Cornell University Press

The Wedge Strategy Logic of US-Russia Dialogue

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President Biden has called for a “summit” meeting with Putin to begin a new “strategic stability dialogue” to promote a more stable and predictable US-Russia relationship. The symbolism of summitry connotes bilateralism. Indeed, there are some very important duopolistic aspects of US-Russia security relations, especially in the realm of nuclear weapons. But the geopolitics driving the Biden initiative are trilateral. The US-China-Russia triangle dominates the strategic landscape.

US-Russia and US-China tensions have been sharpening for over a decade now. The 2017 US National Security Strategy used the unvarnished language of “great power competition” to depict those trends. Even before then, increased efforts to get tough with both Russia and China were underway. The predictable result—deeper military cooperation between Moscow and Beijing—has now forced Washington to take seriously the prospect of a Russia-China alliance and the dangers it could pose.

US-Russia and US-China tensions have been sharpening for over a decade now.

That question looms over the Biden-Putin summit and persistent debate over whether the US should seek some wider bargain in US-Russia relations, in order to concentrate against China, the main adversary. Many oppose such an effort, seeing Putin’s Russia as an incorrigible authoritarian foe locked in with China, and doubting that those two powers could form a competent alliance in any case. Nevertheless, some foreign policy experts and officials do argue that the US should both avoid pushing Russia and China together and, when possible, work with Russia in ways that create space between the two. With regard to the latter, politically sensitive possibilities will not be openly touted as such by US officials. But it would be surprising if they were not considered during the internal deliberations and “pre-negotiations” around the summit’s agenda that are now underway.

In these circumstances, “wedge strategies” (the subject of The Power to Divide) have returned with a vengeance. If Russia and China are using them to weaken US-led alliances in Europe and East Asia, can the US use them to divide Russia from China?

If Russia and China are using wedge strategies to weaken US-led alliances in Europe and East Asia, can the US use them to divide Russia from China?

We can’t know the details but we can form a picture of the key calculations at stake. The Power to Divide explores the history of states’ efforts to use “selective accommodation” wedge strategies to divide adversaries and explains what encourages them to try. For a US gambit to distance Russia from China today, the first calculation must address Russia’s “strategic weight”—how much difference it will make for US security to face a China allied with Russia versus one that is not. If an alliance with Russia will make China much more dangerous and harder to deter, then the US should, in principle, be willing to pay some political price—in concessions—to keep them apart. The second calculation concerns the capacity to pay such a price—does the US credibly control levers to accommodate Russia, that can influence its alignment, be manipulated at an acceptable cost, and not be “matched” or outbid by China?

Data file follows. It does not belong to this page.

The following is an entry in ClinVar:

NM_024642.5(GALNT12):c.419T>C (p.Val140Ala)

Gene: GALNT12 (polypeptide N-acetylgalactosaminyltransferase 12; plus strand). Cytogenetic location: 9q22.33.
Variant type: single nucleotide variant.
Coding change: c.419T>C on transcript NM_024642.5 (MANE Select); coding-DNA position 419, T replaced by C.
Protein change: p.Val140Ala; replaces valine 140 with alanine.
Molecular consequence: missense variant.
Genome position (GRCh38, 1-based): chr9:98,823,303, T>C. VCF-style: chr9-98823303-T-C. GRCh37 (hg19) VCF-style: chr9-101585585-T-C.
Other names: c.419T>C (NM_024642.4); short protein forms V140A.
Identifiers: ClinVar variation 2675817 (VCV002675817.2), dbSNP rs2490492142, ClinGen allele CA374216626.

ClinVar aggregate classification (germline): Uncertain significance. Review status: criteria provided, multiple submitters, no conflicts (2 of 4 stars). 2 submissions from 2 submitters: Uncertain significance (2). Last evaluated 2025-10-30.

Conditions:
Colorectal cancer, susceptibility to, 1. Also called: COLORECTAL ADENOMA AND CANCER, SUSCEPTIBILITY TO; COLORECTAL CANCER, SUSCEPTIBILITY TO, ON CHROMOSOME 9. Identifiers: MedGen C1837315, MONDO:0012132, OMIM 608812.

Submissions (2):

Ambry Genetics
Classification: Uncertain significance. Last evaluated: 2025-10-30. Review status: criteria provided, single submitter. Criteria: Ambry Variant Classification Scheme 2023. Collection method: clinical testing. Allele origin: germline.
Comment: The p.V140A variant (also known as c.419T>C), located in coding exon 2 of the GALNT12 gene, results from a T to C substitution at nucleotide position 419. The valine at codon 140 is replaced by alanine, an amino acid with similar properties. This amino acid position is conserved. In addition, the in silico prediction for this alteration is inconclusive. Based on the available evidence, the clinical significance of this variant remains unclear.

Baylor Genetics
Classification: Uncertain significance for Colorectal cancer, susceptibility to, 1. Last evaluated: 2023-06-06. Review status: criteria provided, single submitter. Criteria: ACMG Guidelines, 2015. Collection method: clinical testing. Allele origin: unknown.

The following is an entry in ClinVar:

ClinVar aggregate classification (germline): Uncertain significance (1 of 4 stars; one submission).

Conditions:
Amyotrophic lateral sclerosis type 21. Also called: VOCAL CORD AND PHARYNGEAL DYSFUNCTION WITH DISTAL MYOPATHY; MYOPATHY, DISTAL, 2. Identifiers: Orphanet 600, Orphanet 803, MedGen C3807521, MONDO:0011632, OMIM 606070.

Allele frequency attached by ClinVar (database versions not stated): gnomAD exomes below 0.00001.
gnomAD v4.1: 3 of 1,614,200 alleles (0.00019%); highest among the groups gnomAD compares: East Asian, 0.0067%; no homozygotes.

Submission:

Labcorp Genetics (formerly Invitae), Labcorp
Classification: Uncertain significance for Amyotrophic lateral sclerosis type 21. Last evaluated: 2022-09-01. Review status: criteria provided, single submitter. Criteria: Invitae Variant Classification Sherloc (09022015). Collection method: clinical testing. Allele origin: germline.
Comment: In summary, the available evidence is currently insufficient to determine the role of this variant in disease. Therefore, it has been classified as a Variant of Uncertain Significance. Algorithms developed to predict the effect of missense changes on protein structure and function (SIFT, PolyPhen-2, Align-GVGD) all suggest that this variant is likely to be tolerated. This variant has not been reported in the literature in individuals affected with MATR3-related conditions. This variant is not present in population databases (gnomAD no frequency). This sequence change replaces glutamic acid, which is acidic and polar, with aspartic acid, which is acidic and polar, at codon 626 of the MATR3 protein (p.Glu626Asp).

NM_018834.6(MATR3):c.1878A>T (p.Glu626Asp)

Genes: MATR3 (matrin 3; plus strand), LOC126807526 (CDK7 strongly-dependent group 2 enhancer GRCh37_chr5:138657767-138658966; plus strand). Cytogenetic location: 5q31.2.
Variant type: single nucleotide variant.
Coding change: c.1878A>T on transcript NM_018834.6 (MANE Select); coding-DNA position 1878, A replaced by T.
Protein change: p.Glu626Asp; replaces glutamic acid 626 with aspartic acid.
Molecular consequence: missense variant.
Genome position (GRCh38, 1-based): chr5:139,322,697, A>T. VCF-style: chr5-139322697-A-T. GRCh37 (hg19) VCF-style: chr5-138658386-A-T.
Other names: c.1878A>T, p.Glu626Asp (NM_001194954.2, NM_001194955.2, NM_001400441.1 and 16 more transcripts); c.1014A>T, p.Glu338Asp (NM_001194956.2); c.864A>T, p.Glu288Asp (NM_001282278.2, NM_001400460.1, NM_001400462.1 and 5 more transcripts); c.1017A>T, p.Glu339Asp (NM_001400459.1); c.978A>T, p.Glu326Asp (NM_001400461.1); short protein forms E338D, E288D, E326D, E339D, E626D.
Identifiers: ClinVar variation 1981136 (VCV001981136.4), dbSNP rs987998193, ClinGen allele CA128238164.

Does the US credibly control levers to accommodate Russia that can influence its alignment, be manipulated at an acceptable cost, and not be “matched” or outbid by China?

The serious push for a summit with Russia signals some recognition of its strategic weight. As debates about the summit (and the dialogue more broadly) develop in the weeks ahead, they are likely to touch on whether the US can do anything to reverse the trend of Russia-China convergence, and, if so, whether the political compromises needed to effect such change—on issues like missile defense, military basing in eastern NATO, and ties to Ukraine and Georgia—would be tolerable or worth it.

Biden’s decision in February 2021 to join Russia in extending the New START arms control pact for five years was an important—but easy—first move in this direction. Further bargains that might help distance Russia from China will be harder to strike because they will entail a reversal rather than an extension of established US positions and priorities, and trigger sharp domestic and allied opposition to such moves.

*Featured photo: Putin graffiti in Farm Cultural Park, Favara, Sicily. Photo by Don Fontijn on Unsplash

The Power to Divide
Cover image of The Power to Divide.
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Timothy W. Crawford is Associate Professor of Political Science at Boston College and author of Pivotal Deterrence.

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